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Labour Left launches its vision of a new party structure

Labour’s Centre Left today launched its vision of a new democratic structure for a twenty-first century Labour Party. Entitled A Living Breathing Party, words used by Ed Miliband launching his leadership campaign, the plan aims to turn into reality the Leader’s promises of giving members back their voice.

During the leadership campaign, Ed Miliband said:

I want the Labour Party to be the most effective campaigning organisation in the country… Party members have felt they did not have a voice and that all the leadership wanted them to be is leaflet deliverers. We need a living, breathing party of which people are proud to say they are members and proud to call their own.”

The key proposals in the document are as follows:

At a local level

  • Attitudes, imagination, openness and year-round activity matter more than structure which should be flexible and pluralistic.
  • Primaries should be rejected, as they reward inactivity and non-membership at the expense of members, but fees should be reduced to help recruit new members.
  • The revamping of the party’s intranet to facilitate improved communication between members — not just top down — and give access to information about what is being proposed or decided at every level.

Party Conference

  • A real, functioning democracy requires real debates and votes on motions from local parties and unions, as well as a rolling policy programme, with the majority of time devoted to contributions from delegates.
  • The principle of equality of representation between individual and affiliated members should remain at conference and be extended to the national executive and national policy forum.

The National Executive

  • Its role in planning and overseeing policy development should be restored alongside its role on campaign organisation and finance, and as the voice of the party in dealings with the Leader.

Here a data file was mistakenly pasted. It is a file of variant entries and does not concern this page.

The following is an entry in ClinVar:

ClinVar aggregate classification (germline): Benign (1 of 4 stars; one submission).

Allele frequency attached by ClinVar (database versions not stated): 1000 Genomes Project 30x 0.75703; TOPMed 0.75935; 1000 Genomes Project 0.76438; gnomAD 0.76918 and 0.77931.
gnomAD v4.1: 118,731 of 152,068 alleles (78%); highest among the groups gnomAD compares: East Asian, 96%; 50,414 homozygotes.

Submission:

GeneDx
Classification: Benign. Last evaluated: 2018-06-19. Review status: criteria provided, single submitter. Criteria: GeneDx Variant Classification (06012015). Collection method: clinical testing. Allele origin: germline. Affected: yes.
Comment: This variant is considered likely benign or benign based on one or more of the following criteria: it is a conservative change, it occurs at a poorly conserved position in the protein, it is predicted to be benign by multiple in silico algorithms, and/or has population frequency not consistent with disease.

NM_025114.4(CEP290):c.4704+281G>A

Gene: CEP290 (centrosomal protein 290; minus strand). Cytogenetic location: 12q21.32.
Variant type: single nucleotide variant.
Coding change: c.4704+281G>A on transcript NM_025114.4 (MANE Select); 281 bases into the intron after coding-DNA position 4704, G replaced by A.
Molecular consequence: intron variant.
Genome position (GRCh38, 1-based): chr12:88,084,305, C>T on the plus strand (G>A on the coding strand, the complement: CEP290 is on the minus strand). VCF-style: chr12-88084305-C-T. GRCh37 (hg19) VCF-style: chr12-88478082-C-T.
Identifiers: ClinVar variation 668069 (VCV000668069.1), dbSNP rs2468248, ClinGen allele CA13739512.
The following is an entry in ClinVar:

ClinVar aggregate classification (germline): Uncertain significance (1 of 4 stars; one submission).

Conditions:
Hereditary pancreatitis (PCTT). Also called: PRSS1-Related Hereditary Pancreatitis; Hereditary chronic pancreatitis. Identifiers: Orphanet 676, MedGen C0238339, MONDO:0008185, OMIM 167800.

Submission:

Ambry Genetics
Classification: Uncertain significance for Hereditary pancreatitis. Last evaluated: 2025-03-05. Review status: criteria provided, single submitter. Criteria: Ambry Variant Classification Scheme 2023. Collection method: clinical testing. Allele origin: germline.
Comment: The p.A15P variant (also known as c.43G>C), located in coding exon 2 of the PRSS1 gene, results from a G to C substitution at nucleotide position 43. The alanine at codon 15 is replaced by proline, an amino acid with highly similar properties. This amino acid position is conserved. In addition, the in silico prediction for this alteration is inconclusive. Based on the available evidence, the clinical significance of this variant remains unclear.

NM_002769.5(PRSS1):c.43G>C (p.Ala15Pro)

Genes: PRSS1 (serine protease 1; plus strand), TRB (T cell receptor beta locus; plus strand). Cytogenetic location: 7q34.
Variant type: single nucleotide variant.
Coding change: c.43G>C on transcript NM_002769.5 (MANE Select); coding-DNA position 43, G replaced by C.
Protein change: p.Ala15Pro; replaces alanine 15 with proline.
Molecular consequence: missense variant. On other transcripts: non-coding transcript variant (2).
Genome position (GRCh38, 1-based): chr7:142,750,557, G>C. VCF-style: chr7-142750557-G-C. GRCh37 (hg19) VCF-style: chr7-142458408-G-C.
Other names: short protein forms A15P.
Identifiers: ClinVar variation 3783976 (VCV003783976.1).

• It should approve any arrangement with other parties in the event of future hung parliaments.

The National Policy Forum

  • Its primary task should be to facilitate debate and decision by party conference on options for inclusion in the rolling policy programme. That would require a major cultural change and reform of its internal procedures.
  • All significant strands of opinion within the party should be included on policy commissions and amongst the options included.
  • Policy proposals should be based on widespread consultation amongst members, affiliates and local parties making best possible use of the party’s intranet.

Party Leadership

  • No more coronations – thresholds should be reduced anyway (to 5%) where there is a vacancy, but should be ignored if only one candidate achieves the threshold.
  • The electoral college should be maintained as  the only way of including affiliated and  individual members as well as MPs. The involvement of “supporters” should be rejected for the same reason as primaries, as they reward inactivity and non-membership at the expense of members, and last year demonstrated that a leadership election can be a real incentive for new members to join.